American Idiot, review of Green Day's musical at the Arts Theatre
Not quite the time of your life, but something unpredictable and almost powerful.
The whiff of anarchy and stench of rebellion is certainly in the air at the Arts Theatre which has welcomed back Green Day's American Idiot for an extended summer run, following a UK tour and previous London sit down. This 2010 musical, based on the concept album of the same name attempts to 'stick it to the man' in a post-9/11 America, where the disaffected youth escape the suburbs in search of themselves, taking in new relationships, babies and heroin along the way.
As a rock concept musical it owes a lot to shows such as Hair, which similarly explores themes of disaffected youth fighting for their country in a war they don't support, with a minimal linear narrative for which the songs can hang off. Those expecting a jolly jukebox musical may find themselves disappointed, but it's a show that should speak to not only fans of the fantastic album but also those who enjoy their musicals with a little 'bite'.
The major flaw of the show is Billie Joe Armstrong and Michael Mayer's book which is unclear, trite and deeply unfunny. Not only is it fully dismissive of women, this revolution is crying out for a female voice to broaden the otherwise 'angsty' and exclusive boys club. It takes almost an hour for Amelia Lily's 'Whatsername' to open her mouth, something she's not allowed to do until she has laid on a grimy bed and serviced her man. She first appears like a damsel atop a filthy urban tower, suggesting she is saved by Newton Faulkner's fundamentally flawed and quite dislikable central figure.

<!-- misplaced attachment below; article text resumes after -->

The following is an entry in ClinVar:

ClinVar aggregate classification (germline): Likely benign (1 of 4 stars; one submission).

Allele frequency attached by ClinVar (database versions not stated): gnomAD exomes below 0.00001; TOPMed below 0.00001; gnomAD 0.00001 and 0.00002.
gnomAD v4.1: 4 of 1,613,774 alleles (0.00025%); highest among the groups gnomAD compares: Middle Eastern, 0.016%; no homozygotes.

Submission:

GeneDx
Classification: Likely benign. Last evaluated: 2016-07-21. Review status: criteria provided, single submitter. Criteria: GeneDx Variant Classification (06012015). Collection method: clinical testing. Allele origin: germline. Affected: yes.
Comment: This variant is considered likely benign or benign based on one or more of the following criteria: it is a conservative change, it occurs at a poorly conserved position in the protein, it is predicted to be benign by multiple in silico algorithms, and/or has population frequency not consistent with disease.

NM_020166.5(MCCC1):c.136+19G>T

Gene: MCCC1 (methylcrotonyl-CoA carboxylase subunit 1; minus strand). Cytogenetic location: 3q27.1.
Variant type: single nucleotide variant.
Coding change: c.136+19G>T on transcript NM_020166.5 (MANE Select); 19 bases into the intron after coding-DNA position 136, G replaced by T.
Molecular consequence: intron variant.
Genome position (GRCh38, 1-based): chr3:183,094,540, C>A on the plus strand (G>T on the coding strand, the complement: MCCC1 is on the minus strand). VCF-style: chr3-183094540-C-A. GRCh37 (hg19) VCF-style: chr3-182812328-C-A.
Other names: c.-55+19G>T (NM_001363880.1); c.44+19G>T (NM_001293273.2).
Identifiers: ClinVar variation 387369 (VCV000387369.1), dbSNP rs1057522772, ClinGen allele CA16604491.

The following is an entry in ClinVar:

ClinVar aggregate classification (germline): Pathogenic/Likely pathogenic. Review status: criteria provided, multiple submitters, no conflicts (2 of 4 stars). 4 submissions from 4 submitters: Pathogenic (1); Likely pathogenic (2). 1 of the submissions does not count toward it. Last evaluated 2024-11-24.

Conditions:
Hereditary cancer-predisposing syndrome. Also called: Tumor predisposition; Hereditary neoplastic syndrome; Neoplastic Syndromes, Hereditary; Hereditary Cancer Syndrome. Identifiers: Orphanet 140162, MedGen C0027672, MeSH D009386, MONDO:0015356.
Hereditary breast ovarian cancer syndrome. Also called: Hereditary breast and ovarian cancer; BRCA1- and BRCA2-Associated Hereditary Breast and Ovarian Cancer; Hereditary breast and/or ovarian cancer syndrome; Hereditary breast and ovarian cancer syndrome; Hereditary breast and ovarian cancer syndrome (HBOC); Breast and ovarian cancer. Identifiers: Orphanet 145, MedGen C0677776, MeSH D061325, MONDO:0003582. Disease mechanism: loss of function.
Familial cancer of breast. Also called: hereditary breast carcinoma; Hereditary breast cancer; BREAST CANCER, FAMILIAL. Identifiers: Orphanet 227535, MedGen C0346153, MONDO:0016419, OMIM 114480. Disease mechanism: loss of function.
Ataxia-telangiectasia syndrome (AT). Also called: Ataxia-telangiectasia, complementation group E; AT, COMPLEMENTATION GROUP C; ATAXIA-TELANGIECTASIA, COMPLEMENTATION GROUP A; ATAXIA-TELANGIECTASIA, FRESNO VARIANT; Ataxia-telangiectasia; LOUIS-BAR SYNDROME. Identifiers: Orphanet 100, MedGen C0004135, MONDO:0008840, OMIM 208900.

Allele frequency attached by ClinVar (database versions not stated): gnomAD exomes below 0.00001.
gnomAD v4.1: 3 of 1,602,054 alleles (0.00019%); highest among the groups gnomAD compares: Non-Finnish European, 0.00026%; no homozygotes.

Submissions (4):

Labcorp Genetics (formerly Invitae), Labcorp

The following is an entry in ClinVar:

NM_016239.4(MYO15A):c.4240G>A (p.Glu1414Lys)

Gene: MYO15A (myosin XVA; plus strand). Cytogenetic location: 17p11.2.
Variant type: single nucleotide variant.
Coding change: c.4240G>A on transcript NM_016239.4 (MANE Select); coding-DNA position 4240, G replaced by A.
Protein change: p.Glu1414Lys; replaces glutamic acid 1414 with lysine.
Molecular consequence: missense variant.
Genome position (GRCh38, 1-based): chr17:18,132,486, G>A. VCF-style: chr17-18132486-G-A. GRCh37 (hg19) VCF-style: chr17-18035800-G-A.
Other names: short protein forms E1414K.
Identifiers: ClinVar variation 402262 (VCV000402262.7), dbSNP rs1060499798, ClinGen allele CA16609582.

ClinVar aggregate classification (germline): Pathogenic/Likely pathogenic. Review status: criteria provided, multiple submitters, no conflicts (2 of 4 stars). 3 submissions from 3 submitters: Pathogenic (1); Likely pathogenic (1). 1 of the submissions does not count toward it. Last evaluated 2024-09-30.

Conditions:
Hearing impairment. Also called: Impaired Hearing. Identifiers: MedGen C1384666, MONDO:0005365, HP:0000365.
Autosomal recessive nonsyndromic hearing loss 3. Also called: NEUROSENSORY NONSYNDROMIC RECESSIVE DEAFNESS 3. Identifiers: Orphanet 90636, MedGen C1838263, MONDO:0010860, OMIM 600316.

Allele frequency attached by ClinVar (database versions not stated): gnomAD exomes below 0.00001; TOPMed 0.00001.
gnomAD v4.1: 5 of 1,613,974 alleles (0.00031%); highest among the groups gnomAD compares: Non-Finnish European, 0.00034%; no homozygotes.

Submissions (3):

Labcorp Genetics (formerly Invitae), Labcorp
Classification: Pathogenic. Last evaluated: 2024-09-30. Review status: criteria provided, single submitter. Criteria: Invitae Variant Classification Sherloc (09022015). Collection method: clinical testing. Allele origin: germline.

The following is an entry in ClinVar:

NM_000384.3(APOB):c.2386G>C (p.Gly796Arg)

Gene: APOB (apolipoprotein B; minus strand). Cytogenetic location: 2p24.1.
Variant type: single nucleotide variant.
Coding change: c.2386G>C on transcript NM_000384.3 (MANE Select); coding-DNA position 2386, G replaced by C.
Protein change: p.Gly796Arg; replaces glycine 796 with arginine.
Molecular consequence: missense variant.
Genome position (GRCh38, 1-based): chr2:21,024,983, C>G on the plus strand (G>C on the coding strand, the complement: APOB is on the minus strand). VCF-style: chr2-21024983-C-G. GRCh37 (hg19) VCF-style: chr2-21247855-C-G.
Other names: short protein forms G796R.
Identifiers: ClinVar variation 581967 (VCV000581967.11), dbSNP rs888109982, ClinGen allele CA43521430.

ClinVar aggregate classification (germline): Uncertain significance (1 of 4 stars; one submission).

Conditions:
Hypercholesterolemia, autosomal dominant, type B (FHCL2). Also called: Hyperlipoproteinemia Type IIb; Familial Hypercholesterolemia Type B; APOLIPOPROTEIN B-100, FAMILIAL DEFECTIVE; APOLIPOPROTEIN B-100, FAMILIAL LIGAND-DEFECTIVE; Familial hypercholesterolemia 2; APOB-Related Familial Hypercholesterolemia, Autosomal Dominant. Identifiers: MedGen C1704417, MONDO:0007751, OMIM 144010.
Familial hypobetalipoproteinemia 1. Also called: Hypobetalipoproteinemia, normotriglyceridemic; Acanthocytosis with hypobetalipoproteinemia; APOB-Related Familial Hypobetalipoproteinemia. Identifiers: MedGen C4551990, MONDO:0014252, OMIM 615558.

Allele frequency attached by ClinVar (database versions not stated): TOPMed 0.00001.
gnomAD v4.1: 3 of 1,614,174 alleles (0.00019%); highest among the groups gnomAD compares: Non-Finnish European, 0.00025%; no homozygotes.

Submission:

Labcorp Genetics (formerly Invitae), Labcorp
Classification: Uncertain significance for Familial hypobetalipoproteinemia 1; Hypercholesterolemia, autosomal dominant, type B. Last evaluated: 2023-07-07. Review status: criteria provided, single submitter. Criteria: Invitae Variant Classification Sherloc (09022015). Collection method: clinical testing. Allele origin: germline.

Racky Plews' production ramps up the volume and the energy, keeping her cast in constant motion and blasts through the Green Day hits that segue seamlessly from one to another. She handles the issues with the book ably, although some breathing space between numbers may help some of the narrative land and enhance the storytelling, that at times is too impressionistic for its own good. She handles the space well, creating some impressive visuals to accompany the less lucid moments.
The whole thing is so loud that it becomes barely audible, lyrics are completely missed in the dress circle, with only the softer numbers being understood over the exceptionally talented band. It's a real shame, as not everyone coming to the show will know the score backwards, and Armstrong's lyrics are often full of surprising satire and dark wit that deserve to be heard.
It's a sad sign of the times that the musical feels so dated, as though frozen in time as a reaction against one in a long list of America's modern problems. The rebellion however never feels authentic, the behaviour screams petulance and feels totally self-indulgent. For all the big talk, the heroin and the confusion, you know they're the type of characters who will run straight back to their trust funds and Ivy League scholarships once their summer of fun has fizzled out.
The most political moments come before the show begins, with footage of George Bush and 9/11 playing against an anarchic sewer setting that's enough to get your blood boiling and willing for a powerful challenge against the oppression, but sadly I was never fully convinced. Not quite the time of your life, but something unpredictable and almost powerful.
[For our previous review of American Idiot from 2015, click here]